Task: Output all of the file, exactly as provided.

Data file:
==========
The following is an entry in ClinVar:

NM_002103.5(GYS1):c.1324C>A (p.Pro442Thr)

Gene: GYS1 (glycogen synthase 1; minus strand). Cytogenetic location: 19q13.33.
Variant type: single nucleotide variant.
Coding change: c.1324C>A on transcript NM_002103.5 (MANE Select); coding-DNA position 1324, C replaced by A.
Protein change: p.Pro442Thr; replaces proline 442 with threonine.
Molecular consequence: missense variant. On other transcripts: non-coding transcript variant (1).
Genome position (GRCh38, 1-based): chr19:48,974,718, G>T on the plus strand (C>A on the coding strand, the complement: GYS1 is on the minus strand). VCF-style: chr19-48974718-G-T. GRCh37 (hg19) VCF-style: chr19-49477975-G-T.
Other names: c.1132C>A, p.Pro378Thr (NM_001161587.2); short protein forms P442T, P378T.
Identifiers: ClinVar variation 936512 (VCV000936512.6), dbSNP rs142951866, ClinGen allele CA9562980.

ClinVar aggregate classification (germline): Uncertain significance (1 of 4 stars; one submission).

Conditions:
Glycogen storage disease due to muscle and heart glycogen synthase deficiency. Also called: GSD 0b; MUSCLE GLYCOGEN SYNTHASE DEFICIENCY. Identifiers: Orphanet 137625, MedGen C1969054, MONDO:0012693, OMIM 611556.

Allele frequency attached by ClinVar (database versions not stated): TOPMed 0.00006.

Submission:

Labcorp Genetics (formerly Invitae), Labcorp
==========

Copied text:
The following is an entry in ClinVar:

NM_002103.5(GYS1):c.1324C>A (p.Pro442Thr)

Gene: GYS1 (glycogen synthase 1; minus strand). Cytogenetic location: 19q13.33.
Variant type: single nucleotide variant.
Coding change: c.1324C>A on transcript NM_002103.5 (MANE Select); coding-DNA position 1324, C replaced by A.
Protein change: p.Pro442Thr; replaces proline 442 with threonine.
Molecular consequence: missense variant. On other transcripts: non-coding transcript variant (1).
Genome position (GRCh38, 1-based): chr19:48,974,718, G>T on the plus strand (C>A on the coding strand, the complement: GYS1 is on the minus strand). VCF-style: chr19-48974718-G-T. GRCh37 (hg19) VCF-style: chr19-49477975-G-T.
Other names: c.1132C>A, p.Pro378Thr (NM_001161587.2); short protein forms P442T, P378T.
Identifiers: ClinVar variation 936512 (VCV000936512.6), dbSNP rs142951866, ClinGen allele CA9562980.

ClinVar aggregate classification (germline): Uncertain significance (1 of 4 stars; one submission).

Conditions:
Glycogen storage disease due to muscle and heart glycogen synthase deficiency. Also called: GSD 0b; MUSCLE GLYCOGEN SYNTHASE DEFICIENCY. Identifiers: Orphanet 137625, MedGen C1969054, MONDO:0012693, OMIM 611556.

Allele frequency attached by ClinVar (database versions not stated): TOPMed 0.00006.

Submission:

Labcorp Genetics (formerly Invitae), Labcorp